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Basketball: With growth a concern, some sophomores still shining

Longmont’s Christine D’Epagnier has taken her game to the next level

Longmont High School sophomore Christine D'epagnier (24) cuts between Centaurus High School defenders on Wednesday, Feb. 10, 2021, in Longmont, Colo. (Timothy Hurst/Staff Photographer)
Longmont High School sophomore Christine D’epagnier (24) cuts between Centaurus High School defenders on Wednesday, Feb. 10, 2021, in Longmont, Colo. (Timothy Hurst/Staff Photographer)
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The lack of player development due to the effects of the pandemic has been among the most discussed topics early into the basketball season. And you’d have thought among the most vulnerable to it would be the talented freshman prospects from last winter who are now looking to take that sophomore step.

And then again, maybe not.

Through the first three weeks of the season, Longmont’s Christine D’Epagnier is among the second-year players in the area who’ve taken a drastic leap forward despite the adverse offseason.

“I just don’t have enough great things to say about Christine,” Trojans coach Wade Kingsbury said.

Coming off a solid freshman season where she was a strong addition to a relatively senior-heavy squad, Kingsbury said he sees a different, more mature player in D’Epagnier.

Her game pops of energy, the kind of play that draws you in from the bleachers. Her drive seems to never run out.

D’Epagnier, who is averaging 17.3 points per game through four games, was among the high school players who were able to play club basketball over the summer. It was still different, she said, as COVID-19 restrictions led to fewer games and tournaments.

The sophomore made up the time on a hoop in her front yard. Her coach said she shoots for two hours a day.

“I definitely had to change how I was going to get better,” D’Epagnier said.

On the court and off it.

Before Wednesday’s game against Centaurus, Kingsbury said D’Epagnier shot him a text. The sophomore had just watched clips from the teams’ games from the year before and had thoughts.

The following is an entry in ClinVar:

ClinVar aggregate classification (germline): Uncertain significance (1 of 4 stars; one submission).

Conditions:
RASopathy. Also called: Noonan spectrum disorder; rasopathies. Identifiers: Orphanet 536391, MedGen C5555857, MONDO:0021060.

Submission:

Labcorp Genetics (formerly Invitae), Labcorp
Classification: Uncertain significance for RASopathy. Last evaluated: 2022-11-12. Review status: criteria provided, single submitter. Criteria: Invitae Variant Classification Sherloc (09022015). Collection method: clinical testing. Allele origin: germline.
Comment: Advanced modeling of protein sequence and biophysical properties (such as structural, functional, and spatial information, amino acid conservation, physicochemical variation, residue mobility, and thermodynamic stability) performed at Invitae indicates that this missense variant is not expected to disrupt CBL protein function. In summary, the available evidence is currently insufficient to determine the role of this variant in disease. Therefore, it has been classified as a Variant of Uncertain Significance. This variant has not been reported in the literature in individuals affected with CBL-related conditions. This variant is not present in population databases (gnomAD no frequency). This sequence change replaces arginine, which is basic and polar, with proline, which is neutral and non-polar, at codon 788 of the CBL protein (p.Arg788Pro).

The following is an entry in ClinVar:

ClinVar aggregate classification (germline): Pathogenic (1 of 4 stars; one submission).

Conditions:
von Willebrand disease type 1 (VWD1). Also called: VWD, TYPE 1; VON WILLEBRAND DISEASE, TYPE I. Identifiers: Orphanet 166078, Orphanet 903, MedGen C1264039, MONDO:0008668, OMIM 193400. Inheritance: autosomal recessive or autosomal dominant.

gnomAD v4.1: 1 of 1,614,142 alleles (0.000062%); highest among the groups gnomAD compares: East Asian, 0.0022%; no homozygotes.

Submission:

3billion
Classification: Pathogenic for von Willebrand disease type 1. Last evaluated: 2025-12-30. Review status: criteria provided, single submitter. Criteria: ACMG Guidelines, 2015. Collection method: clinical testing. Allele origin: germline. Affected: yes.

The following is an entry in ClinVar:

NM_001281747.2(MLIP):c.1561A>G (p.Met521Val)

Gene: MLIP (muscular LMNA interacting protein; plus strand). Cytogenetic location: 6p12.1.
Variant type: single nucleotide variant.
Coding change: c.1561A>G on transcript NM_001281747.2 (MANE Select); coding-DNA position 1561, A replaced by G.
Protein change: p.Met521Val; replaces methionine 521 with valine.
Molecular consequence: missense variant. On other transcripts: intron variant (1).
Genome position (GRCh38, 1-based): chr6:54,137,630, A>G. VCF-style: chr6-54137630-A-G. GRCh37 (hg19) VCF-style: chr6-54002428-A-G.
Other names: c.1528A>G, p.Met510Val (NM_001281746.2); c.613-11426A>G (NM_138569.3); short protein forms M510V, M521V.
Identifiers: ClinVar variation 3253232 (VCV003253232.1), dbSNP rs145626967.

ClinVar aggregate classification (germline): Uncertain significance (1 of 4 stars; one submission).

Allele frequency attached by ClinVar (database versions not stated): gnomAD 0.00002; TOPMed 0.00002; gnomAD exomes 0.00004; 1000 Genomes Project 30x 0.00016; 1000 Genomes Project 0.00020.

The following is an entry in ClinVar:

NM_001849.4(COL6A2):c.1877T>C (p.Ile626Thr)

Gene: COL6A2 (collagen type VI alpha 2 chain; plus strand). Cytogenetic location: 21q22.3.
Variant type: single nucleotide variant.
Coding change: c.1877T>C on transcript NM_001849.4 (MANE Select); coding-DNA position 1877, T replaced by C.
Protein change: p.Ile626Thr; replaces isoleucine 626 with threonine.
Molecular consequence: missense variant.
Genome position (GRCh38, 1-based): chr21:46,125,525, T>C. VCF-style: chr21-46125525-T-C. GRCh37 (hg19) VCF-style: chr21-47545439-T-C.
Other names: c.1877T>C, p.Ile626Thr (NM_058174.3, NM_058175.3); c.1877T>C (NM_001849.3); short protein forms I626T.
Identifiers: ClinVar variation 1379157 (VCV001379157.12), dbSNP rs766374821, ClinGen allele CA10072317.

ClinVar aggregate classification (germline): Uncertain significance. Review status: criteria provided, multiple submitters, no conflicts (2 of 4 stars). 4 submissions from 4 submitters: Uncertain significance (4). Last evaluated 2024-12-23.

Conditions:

“She was like, ‘Hey, here’s a couple things I noticed I thought did well that we could put in,’” Kingsbury said. “Here’s a kid who is light-years ahead of most of her peers. Not just skill or athletic ability — which she is ahead of most kids there, too — but just her maturation on the way she thinks about the game and wants to be the best she can be.”

She’s not alone, either.

The growth from Year 1 to 2 appears to be a trend at Mead. Last year, Elijah Knudsen elevated his game on both ends of the floor while pushing his scoring average from 1.7 points per game to 11.6 as a sophomore. Then this winter, fellow-guard Nick Basson seems to be doing something similar as he’s up from 1.3 points as a freshman to 13 through four games.

When asked about the comparison, Knudsen said he believes both he and Basson worked to expand their games following their freshman seasons. Focusing on ball handling and distributing was key in getting more opportunity and success as a sophomore.

“Nick has also gained more confidence from last year to this year, which is huge,” Knudsen added.

At Centaurus, meanwhile, sophomore Laura Gensert is around the same scoring average she had a season ago. But Warriors coach Chris Mischke said the points are coming more effectively this season.

“The biggest difference is she’s willing to take it into the paint,” he said.

Gensert, averaging 12.5 PPG through six games, said she played only a few club games during the pandemic and — like others — had to work on her game alone. She said the long spans without playing with teammates was eye opening.

“I think in some ways I definitely took it for granted last year,” Gensert said. “During this, I learned so much on how important basketball is to me and how important it is to play with my team.”

Elsewhere, Monarch’s Natalie Guanella and Lyons’ Tucker Mills are both leading their teams in scoring as sophomores. Guanella is averaging 19.2 PPG through five games, while Mills scored 25 and 23 in back-to-back games this season.